With the uterus removed two events are certain: the woman is sterile - she can no longer have a child - and she will no longer have her menstrual flow.

After a hysterectomy, the ovaries, which continue to produce hormones and ova, and the Fallopian tubes are still attached to structures in the pelvic area as before, so they can't flop around. The ova or eggs, which continue to be released until menopause, simply break down naturally, causing no pain or unusual sensations.

There was recently serious controversy over the use of hysterectomy as an immediate way to remedy problems that possibly could respond to other nonsurgical methods of treatment.

It is already the most common operation among women - 20 to 25 percent of women over the age of 50 have had it done. The projection currently is that one half of all women now under 65 will have had a hysterectomy by the time they reach that age.

Yet studies suggest that between 20 and 40 percent of hysterectomies performed in the U.S.A. are unnecessary or very questionable. Other countries - the U.K. for example - have much lower hysterectomy rates. Hysterectomy as the only known remedy for obvious uterine disease is difficult enough for the woman concerned.

But women who have had hysterectomies without having had severe uterine disease are referred to or seek psychological help or counseling help twice as frequently.

Hysterectomy as preventive medicine appears to set up serious personality conflicts. Several medical opinions should be sought and alternative treatments considered before any woman agrees to have a hysterectomy.

Q. "Is a hysterectomy like a D&C?"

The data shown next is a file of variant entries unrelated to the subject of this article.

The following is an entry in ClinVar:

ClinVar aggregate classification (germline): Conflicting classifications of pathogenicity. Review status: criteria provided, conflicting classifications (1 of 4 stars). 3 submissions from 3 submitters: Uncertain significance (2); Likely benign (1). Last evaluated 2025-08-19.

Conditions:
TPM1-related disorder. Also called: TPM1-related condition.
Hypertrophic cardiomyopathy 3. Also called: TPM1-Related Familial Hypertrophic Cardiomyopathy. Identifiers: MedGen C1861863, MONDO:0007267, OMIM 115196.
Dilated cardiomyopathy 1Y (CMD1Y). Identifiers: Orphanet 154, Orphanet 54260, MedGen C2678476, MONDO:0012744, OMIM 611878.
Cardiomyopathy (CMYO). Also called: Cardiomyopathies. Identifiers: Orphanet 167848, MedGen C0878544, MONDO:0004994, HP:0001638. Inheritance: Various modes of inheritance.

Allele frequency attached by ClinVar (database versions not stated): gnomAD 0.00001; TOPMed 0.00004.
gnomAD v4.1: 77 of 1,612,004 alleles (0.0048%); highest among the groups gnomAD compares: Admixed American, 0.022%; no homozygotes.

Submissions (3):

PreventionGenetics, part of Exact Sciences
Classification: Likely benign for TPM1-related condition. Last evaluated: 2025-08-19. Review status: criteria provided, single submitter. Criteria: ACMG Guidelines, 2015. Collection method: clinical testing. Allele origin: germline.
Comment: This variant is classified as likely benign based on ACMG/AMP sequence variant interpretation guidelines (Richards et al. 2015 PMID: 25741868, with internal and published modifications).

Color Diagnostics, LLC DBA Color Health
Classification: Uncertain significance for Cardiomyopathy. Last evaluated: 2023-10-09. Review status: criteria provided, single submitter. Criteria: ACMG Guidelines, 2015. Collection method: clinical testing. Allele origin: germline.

A: "No. A hysterectomy is the surgical removal of the uterus. A D&C is the spreading of the cervix (dilation), and the gentle scraping of the uterine tissue (curettage), and is a procedure that used to be used to diagnose and treat specific disorders of the uterus. Tissue from the uterus is removed by D&C and examined for indications of cancer, polyps, infertility problems, abnormal uterine bleeding and other associated difficulties.

D&C has never been used as an alternative to hysterectomy, but it has been used as an early (during the first three months) abortion method. In this procedure, the tissue of the fetus is removed from the walls of the uterus by the curette, a metal loop on the end of a long thin handle. D&C has now been largely replaced by vacuum aspiration."

Q: "Don't your hormones stop after a hysterectomy? A friend told me she got menopause after her operation."

A: "No. Your hormones do not stop after a hysterectomy. Remember, hormones are produced and released mainly by the ovaries, and the ovaries are not removed in a hysterectomy.

Generally, only the uterus, or the uterus and cervix, are removed in a hysterectomy, and they do not produce or control hormones. It sounds like your friend had her ovaries removed in a procedure called oopharectomy.